Top Scoops

Book Reviews | Gordon Campbell | Scoop News | Wellington Scoop | Community Scoop | Search


Rowan Simpson on Callaghan's legacy

If you’re interested about technology’s role in New Zealand’s economic growth, read Rowan Simpson’s April 4 post is a must-read.

Simpson has written an insightful analysis of Sir Paul Callaghan’s1 vision. He examines how the advice has played out since his death nine years ago.

He runs through, and updates, the seven common myths Callaghan talked about in presentations. I was at a couple of these talks and found Callaghan’s approach to the subject matter resonated.

Callaghan didn’t pull his punches. Nor does Simpson.

Missed opportunities

In simple terms, New Zealand has failed to pick up Callaghan’s challenge. There’s, at best, limited progress.

Or as Simpson says, there is a lot of work to do.

There’s a lot I could comment on here, but I want to pick out two issues for now.


The first is tourism’s role in the New Zealand economy.

It’s a subject that has had a lot of coverage since New Zealand closed its borders at the start of the Covid pandemic.

Simpson writes: “…it’s a mistake to think that we could grow more prosperous on the back of more tourism. This is because each additional job in this sector, as it’s currently configured, drags the overall average (GDP per job) down.”

For New Zealand to prosper we need the average GDP per job to rise. And that means moving jobs out of tourism into more productive areas.

Yes, there are regions that depend on tourism. And while tourism does lift a group of people out of abject poverty, it doesn’t lift them up as much as other economic sectors.

The hand-wringing over the future of New Zealand tourism is well meant, but misplaced. We may see short-term gains, but public money could be better spent in almost any other sector.

Let’s do that.

Economic distortion

Simpson doesn’t mention my second point: New Zealand’s rocketing property prices. Yet property has diverted investment from productive innovative sectors.

Why risk investing $100k on a software-as-a-service start-up that might fail? You can earn a guaranteed 20 percent return using the money as a house deposit. That way you get leverage and preferential tax treatment.

This is not the place to discuss a capital gains tax or any other ideas. It is the place to speculate that an obsession with property hamstrings innovation and economic growth.

  1. His name lives on with Callaghan Innovation.

Rowan Simpson on Callaghan's legacy was first posted at

© Scoop Media

Top Scoops Headlines


Ian Powell: Pay Freezes, Health Systems And Medical Specialists

What has a pay freeze got to do with a universal public health system? Actually quite a lot. Health systems, especially public hospitals which handle the more complex and urgent cases that the rest of the system can’t fix, are by their very nature ... More>>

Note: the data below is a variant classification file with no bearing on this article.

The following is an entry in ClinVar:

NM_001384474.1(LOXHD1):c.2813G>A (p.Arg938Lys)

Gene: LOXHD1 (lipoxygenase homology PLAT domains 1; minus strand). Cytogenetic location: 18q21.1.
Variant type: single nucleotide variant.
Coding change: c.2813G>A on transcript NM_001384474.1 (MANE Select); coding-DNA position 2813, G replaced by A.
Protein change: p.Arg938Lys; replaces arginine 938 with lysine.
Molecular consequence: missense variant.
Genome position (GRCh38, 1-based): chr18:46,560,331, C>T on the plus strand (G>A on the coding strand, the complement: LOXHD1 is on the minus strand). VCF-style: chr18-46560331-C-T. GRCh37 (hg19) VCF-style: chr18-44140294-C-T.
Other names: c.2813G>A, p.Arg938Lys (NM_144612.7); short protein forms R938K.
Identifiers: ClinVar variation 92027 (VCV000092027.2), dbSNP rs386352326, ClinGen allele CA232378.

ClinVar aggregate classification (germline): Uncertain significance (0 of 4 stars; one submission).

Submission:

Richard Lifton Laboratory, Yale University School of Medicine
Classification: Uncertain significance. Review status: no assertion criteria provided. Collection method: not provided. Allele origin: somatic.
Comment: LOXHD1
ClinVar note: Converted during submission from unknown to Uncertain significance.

Forgetting Citizenship: Australia Suspends Flights From India

As India is being devastated by COVID-19 cases that have now passed a daily rate of 400,000, affluent and callous Australia has taken the decision to suspend all flights coming into the country till mid-month. The decision was reached by the Morrison ... More>>

Digitl: UK Spy Chief: “The West Has To Go It Alone On Tech"

“Cybersecurity is an increasingly strategic issue that needs a whole-nation approach. The rules are changing in ways not always controlled by government. More>>

The Conversation: Without The Right Financial Strategies, NZ’s Climate Change Efforts Will Remain Unfinished Business

When it comes to climate change, money talks. Climate finance is critical for enabling a low-emissions transition. This involves investment and expenditure — public, private, domestic and transnational — that demonstrably contributes to climate ... More>>

Dr Terrence Loomis: Does Petroleum Industry Spying Really Matter?

Opinion: Nicky Hager’s latest revelations about security firm Thompson and Clark’s ‘spying’ on climate activists and environmental organisations on behalf of the oil and gas industry and big GHG emitters makes entertaining reading. But it does ... More>>

Mixed Sight: New Zealand, The Five Eyes And China

The Five Eyes arrangement between the United States, United Kingdom, Canada, Australia and New Zealand has always resembled a segregated, clandestine club. Focused on the sharing of intelligence between countries of supposedly like mind, it has shown that ... More>>